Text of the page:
Montgomery County's proposed new master plan to preserve farmland and open space in the still rural upper third of the county received strong support from citizens at this week's public hearing before the county planning board.
The main criticism of many of the two dozen speakers was that one area -- around Sandy Spring and Ashton -- had not been included in either the designated open space or agricultural reserve areas called for in the plan. It is earmarked instead as a "growth center," along with most of the already developed lower parts of the county.
One resident, Daryl Stewart, an adviser at the University of Maryland and "part-time farmer" on six acres at Sandy Spring, accused county planners of "gerrymandering Sandy Spring out of the agriculture and open space zone . . . and perhaps having a hidden agenda to develop our area."
A neighbor, Gwendolyn Edsall, who said she was speaking as an individual although she is president of the Ashton-Sandy Spring Civic Association, said "Sandy Spring and Ashton will become eyesores like Olney" if not given some protection in the master plan.
"I look out my windows and see nothing but farmland," said another neighbor, Dr. Burton Johnson, who has a 20-acre farm. "Our area looks like Potomac did 20 years ago and we want to keep it that way."
Th plan, which must be approved by both the planning board and the County Council, would designate 114,000 acres as an agricultural reserve and another 20,000 as rural open space.
It recommends several ways to preserve farms and large rural landholdings, including transfer of development rights from designed farm areas to more urban "receiving" areas -- which have not yet been designated -- and the creation of rural cluster zones in areas where subdivisions already have been built.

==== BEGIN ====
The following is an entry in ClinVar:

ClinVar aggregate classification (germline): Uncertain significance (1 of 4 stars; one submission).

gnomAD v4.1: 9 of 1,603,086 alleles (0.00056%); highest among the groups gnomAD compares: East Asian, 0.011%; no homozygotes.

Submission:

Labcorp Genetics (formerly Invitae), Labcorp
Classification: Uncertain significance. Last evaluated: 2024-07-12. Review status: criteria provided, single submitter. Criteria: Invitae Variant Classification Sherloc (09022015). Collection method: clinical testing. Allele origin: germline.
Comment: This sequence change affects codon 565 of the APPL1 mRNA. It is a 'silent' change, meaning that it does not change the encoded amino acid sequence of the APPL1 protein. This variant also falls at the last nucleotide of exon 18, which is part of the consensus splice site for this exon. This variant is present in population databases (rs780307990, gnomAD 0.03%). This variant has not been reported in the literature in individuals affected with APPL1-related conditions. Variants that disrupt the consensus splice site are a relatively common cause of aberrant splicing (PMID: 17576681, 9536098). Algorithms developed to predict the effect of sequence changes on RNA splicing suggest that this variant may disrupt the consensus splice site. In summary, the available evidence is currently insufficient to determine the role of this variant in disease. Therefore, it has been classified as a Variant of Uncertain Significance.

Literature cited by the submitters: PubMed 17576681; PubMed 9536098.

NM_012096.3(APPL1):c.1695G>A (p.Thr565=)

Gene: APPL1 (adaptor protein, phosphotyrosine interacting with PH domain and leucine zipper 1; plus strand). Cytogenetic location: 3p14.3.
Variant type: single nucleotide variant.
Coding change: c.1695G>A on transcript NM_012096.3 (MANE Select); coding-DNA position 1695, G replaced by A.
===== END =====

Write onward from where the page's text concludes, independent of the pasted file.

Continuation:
The cluster zoning, which several speakers urged county officials to make mandatory instead of optional as is now proposed, would maintain the rural open space zoning of one house per five acres, but would cluster the dwellings. If a 200-acre tract were to be developed instead of 40 five-acre lots, the zone would allow 40 houses on 40 percent of the tract (or 80 acres). The remaining 120 acres would be preserved as open space or for farming.
Two developers also backed the proposed master plan. Steve Eckert of Suburban Maryland Home Builders, said "we are very pleased with the plan. But there are three cornerstones in the transfer of development rights (TDRs): a resolving fund, designated receiving areas and designated sending areas. But unfortunately you deal only with the last one."
Planners have conceded that shifting development from some rural areas to still unselected "receiving areass" where greater density will be allowed may be controversial.
Under the TDR program, only one dwelling per 25 acres would be permitted in the proposed agricultural reserve area -- exactly what is permitted under the emergency one-year zoning restrictions voted by the County Council last fall to halt speculation in rural areas while the present master plan was being developed.
Because previous zoning allowed one unit per five acres, however, landowners would be given transferable development rights -- one for each five acres of farmland -- that they could sell to developers planning subdivisions in other parts of the county.
A second public hearing on the proposed master plan is to be held by the County Council on July 9.
A summary, maps and copies of the plan are available at the planning board's Silver Spring office, the county office building in Rockville and at regional libraries.